APS-C/Super35 cameras are less staple for film than they were before, but are still widely used. Besides, there are quite a few semi-professional APS-C DSLRs on the market.

As far as I understand, a frequently useful 24-70 f2.8 on Full Frame would be analogous to 17-55 f2 or f1.8 on APS-C. But we rarely see that. Even with the 17-55, the closest there is is 17-55 f2.8, which is closer to 24-70 f4 on Full Frame. And the only f1.8 zooms in the DSLR market that I know are the Sigma 18-30 and 50-100.

We frequently see this in the MFT market, but not in APS-C. Why not?

  • \$\begingroup\$ This question is likely to be answered with opinions rather than facts and citations. It should be updated so it will lead to fact-based answers. \$\endgroup\$ Aug 2, 2021 at 8:23
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    \$\begingroup\$ a frequently useful 24-70 f2.8 on Full Frame would be analogous to 17-55 f2 or f1.8 on APS-C. Your assumption re: aperture and crop factor is incorrect, or at least needs to be contextualized. The assumption seems to motivate the question. Please see the following questions to get more context on crop factor with respect to aperture: Do I use the crop factor in calculating aperture size and area?, and Why does crop factor apply with APS-C lenses, and why aren't these brighter than FF ones at same aperture? \$\endgroup\$
    – scottbb
    Aug 2, 2021 at 16:30
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    \$\begingroup\$ In terms of depth of field (DoF) the f-number should be "translated" when discussing different formats. But in terms of exposure, f/2.8 is still f/2.8. Most users of constant aperture f/2.8 lenses use them for the speed they provide in low light (i.e. for the faster exposure times they allow) rather than for the shallower DoF. If one wants really shallow DoF, one is likely going to use a prime with a much wider aperture than f/2.8. There's no such thing as "true equivalence" between different formats. One can only preserve 2 of the 3 factors (ISO, Tv, DoF). \$\endgroup\$
    – Michael C
    Aug 2, 2021 at 18:15
  • \$\begingroup\$ @scottbb Though not entirely clear, it seems to me the OP is saying if one wants to get the same shot in terms of angle of view and depth of field with an APS-C camera that one could get with a FF camera + 24-70/2.8, then one needs a 17-55/2 lens. The question does not seem to be saying that using a FF 24-70/2.8 on an APS-C camera gives the equivalent of a 17-55/2. \$\endgroup\$
    – Michael C
    Aug 2, 2021 at 18:21
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    \$\begingroup\$ @MichaelC Understood, and I agree. It took me a couple reads, but that was the conclusion I came to as well. Or mostly, at least. My guess was that the equivalence assumption was about exposure, not DoF. I just wanted to make sure, or at least get more context, because I'm hoping to get clarification to make the question clearer in order to improve possible answers. \$\endgroup\$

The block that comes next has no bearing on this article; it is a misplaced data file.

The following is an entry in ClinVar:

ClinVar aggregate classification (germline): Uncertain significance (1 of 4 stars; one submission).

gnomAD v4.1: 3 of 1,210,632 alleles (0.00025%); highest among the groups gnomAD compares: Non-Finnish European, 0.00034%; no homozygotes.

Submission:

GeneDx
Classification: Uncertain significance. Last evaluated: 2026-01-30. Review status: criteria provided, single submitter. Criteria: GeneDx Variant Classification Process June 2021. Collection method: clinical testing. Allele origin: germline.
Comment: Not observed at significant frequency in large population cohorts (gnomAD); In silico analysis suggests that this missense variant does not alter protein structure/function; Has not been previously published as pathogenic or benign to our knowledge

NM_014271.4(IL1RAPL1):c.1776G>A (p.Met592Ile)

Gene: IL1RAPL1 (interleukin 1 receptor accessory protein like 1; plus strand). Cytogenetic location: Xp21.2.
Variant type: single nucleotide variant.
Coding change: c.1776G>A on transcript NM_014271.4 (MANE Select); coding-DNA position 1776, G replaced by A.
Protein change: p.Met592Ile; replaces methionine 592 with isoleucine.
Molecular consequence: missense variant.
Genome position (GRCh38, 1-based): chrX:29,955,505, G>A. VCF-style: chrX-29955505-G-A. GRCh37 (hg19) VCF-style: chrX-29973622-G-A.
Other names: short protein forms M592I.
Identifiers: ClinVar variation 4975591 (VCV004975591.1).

– scottbb
    Aug 3, 2021 at 0:44

2 Answers 2


Mostly because the market has not demanded them, or at least the marketing departments at the camera and lens makers have not perceived much of a demand for them.

Most photographers who choose to use cameras with sensors smaller than full frame do so due to cost considerations. This includes not only the cost of camera bodies but also the cost of lenses to use on them. In 2021 the cost difference between full frame and APS-C sensors is nowhere near as wide a gap as it was just a few years ago.

But the camera body is only half the equation.

A lens like the Canon EF-S 55-250mm f/4-5.6 STM can be made much more cheaply and yet perform just as well within the smaller image circle area needed by an APS-C camera as a lens like the EF 70-300mm f/4-5.6 IS. Due to the smaller image circle needed, the lens can also be lighter.

For those who choose smaller formats for reasons other than cost, the main one is compactness and portability. Wide aperture, constant aperture zoom lenses are typically not the lightest and most compact lenses available within the range of possibilities in any format. Putting a relatively large and heavy lens like the Sigma 18-35mm f/1.8 DC or Sigma 50-100mm f/1.8 DC, compared to other lenses available for the APS-C format, on a smaller, lighter body kind of negates the advantage of a smaller, lighter body.

While it may be true that a 50-100/1.8 on an APS-C body is smaller and lighter than a 70-200/2.8 on a FF body, there doesn't seem to be enough demand for such lenses to motivate manufacturers to offer them. Buyers willing to pay what such lenses cost are usually going to buy a FF camera at some point anyway, particularly since most newbies seem to think the camera is more important than the lens.

Remember, there's no such thing as "true equivalence" when comparing different formats. It's always an approximation. The only way one could have even theoretical true equivalence is if we could scale the wavelengths of various colors of light (and the energy and mass of photons) by the same factor as we scale everything else.


You are badly underestimating the difficulty of making fast zoom lenses. If one could reasonably make an f/2 zoom, it would be out there for full frame cameras. Even constant aperture f/2.8 seems to be a stretch. When I searched bhphoto I found only one MFT zoom lens faster than f/2.8, the Panasonic 10-25 f/1.7. It is $1800.


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